Broadcasting Board of Governors Data: Topics and Sources of News Media

Tuesday 27th December 2011 | Author: SankalpaD

By Audrey Ariss; Master’s student in Columbia University’s Quantitative Methods in the Social Sciences program.

Using the data collected by the Broadcasting Board of Governors and shared with the Columbia University team by Internews, I looked at various sources of information that people get their news from. The results showed that respondents in forty countries share their news preferences.

I also looked at the topics in which the respondents of the survey showed most interest in. Unsurprisingly, people across all countries are most interested in news about their own country: 54 per cent of people surveyed indicated they are very interested in national news, and a further 34 per cent are somewhat interested. Only 3 per cent of respondents answered that they are not interested at all. Below is a chart that reveals the topics people are ‘very interested’ in.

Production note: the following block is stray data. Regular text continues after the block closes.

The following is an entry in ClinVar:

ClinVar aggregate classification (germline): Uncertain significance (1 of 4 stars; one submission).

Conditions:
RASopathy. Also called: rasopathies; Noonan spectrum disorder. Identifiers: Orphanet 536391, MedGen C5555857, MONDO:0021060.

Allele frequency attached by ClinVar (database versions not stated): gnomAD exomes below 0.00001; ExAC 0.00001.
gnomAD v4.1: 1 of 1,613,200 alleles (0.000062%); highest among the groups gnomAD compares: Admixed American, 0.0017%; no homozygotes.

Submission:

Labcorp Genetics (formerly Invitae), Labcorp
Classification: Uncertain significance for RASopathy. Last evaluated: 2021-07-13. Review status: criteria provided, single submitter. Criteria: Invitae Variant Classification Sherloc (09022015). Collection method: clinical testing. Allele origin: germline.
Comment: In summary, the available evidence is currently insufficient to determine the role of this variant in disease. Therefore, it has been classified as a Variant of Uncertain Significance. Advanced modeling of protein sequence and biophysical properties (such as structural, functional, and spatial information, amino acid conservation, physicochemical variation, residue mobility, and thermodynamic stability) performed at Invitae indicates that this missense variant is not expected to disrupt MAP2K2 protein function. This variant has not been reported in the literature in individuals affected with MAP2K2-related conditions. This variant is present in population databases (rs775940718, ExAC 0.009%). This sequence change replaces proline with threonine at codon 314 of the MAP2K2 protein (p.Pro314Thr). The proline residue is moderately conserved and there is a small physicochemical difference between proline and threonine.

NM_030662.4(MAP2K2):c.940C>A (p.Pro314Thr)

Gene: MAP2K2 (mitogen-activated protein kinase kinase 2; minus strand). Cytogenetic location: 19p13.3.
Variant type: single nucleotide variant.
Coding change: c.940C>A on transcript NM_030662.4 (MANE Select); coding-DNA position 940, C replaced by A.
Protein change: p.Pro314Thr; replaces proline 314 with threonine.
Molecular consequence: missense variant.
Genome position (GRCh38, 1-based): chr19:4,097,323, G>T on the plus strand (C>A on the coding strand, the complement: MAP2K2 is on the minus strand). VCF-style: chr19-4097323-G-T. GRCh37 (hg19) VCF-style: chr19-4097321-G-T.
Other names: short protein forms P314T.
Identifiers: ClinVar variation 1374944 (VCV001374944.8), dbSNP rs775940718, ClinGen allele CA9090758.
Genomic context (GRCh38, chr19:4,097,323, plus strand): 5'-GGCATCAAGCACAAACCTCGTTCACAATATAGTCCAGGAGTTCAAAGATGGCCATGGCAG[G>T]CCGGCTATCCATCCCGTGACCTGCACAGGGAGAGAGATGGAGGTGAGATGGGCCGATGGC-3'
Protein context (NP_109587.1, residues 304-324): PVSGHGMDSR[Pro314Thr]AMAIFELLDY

Figure 1: Topics respondents are very interested in.

The most popular topics of interest beside national (or regional) news are health and healthcare and religion. The surveys revealed 51 per cent to be very interested in health and healthcare. Half of all respondents are very interested in the topic of religion. The trend is similar when those that are ‘somewhat’ interested in news about certain topics are taken into account. Eighty per cent of all respondents are interested (or more than ‘not very’ interested) in religious news.

The topics which then generated the most interested, with 50-75 per cent of people demonstrating some or much interest in news are, ordered in amount of interest, news about neighbouring countries; human rights; culture, cinema & literature; sports; and the environment. The figure for the environment is partly so high due to China’s interest. In China, 79 per cent of respondents are interested in news about the environment. This is more than ten per cent higher a figure than the average interest in the environment across all countries asked this question (68 per cent). The chart below shows the overall trend in interest among the topics asked to the majority of the countries in the sample; the blue part shows the percentage of people that are very interested in the topic, and the red the percentage of people that are somewhat interested. Each bar shows the percentage of people that have actively demonstrated interest in news on the specified topic (ie. they did not respond ‘not really’ or ‘not at all’ interested).

Figure 2: Percentage of interest in news, by topic.

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